Produci, consuma, crepa

#5 alessio_pi_   Members   -  Reputation: 112

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Posted 29 November 2012 - 05:11 AM

If I understand correctly, you need to validate all points at every attempted change: the maximum distance between each point and its closest neighbour cannot exceed a given threshold d. Good news: it is quite a bit cheaper than maintaining or computing nearest neighbours. Is d constant?

Assuming d is constant, a uniform grid of cubes with edges of length d (possibly compacted with hashing from many grid cubes to few buckets) storing the list of contained points should be a simple way to limit the cost of each update. After adding and removing points in the appropriate cells, the only points that might have lost a nearest neighbour within distance d (possibly becoming invalid) are those in the cells from which you deleted points, and the 26 adjacent ones (take care to process each cell only once). For each point in those cells you need to find a close enough point, which requires you to search only 27 cells. Of course if a point has become invalid you can undo your additions and deletions.

In addition to the basic spatial index, you can invest memory to search even less. Associate every point P with a list of the "dependent" points that are valid because a previous search has found P to be close enough to them: when you delete P, only the points in its list of dependents might have become invalid (if P was the only point that was close enough) and require a new search (which, if successful, will add them to the dependent lists of other points).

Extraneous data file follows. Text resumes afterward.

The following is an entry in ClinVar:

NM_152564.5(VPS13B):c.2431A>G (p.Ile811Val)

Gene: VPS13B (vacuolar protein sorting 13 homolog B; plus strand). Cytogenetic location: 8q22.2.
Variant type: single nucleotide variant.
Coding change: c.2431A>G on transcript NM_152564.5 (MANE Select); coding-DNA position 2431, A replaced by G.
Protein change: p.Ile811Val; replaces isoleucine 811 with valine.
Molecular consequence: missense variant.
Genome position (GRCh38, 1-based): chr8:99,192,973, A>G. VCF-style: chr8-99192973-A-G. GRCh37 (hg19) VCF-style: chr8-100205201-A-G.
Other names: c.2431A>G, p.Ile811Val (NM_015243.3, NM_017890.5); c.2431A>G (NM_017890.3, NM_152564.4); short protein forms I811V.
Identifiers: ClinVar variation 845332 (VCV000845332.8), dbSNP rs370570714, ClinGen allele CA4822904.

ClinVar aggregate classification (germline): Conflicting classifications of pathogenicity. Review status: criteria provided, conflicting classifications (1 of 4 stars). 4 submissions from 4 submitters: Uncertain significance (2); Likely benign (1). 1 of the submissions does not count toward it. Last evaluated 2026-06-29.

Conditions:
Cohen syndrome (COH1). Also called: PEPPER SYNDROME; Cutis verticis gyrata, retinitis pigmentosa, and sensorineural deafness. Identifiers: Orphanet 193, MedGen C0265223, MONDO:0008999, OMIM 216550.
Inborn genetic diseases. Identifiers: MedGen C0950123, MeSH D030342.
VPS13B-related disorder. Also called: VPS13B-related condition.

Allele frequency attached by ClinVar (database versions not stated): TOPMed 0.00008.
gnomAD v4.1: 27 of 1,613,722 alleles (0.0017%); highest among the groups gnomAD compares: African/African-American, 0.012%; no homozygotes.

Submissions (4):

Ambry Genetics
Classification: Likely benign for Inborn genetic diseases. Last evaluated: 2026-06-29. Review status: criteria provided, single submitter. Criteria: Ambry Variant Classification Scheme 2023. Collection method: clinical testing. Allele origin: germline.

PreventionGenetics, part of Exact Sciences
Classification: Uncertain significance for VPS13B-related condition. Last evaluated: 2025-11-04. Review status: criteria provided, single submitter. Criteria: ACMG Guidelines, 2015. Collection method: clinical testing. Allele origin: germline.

Yes the threshold d can be fixed. I could build an uniform grid of cubes but I don't understand how update and remove point from the grid.
if the the edge cell have size d, before I find the cell where point is in and to find the closest point with distance <d, I should check the adjacent cell of the grid o no?
Insertion and deletion what's operation needs? Find the right cell and remove or insert new point? What's happen if the new point inserted is out the bbox of the initial grid.
How is it inserted?

#6 LorenzoGatti   Crossbones+   -  Reputation: 2525

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Posted 29 November 2012 - 11:30 AM

Yes the threshold d can be fixed. I could build an uniform grid of cubes but I don't understand how update and remove point from the grid.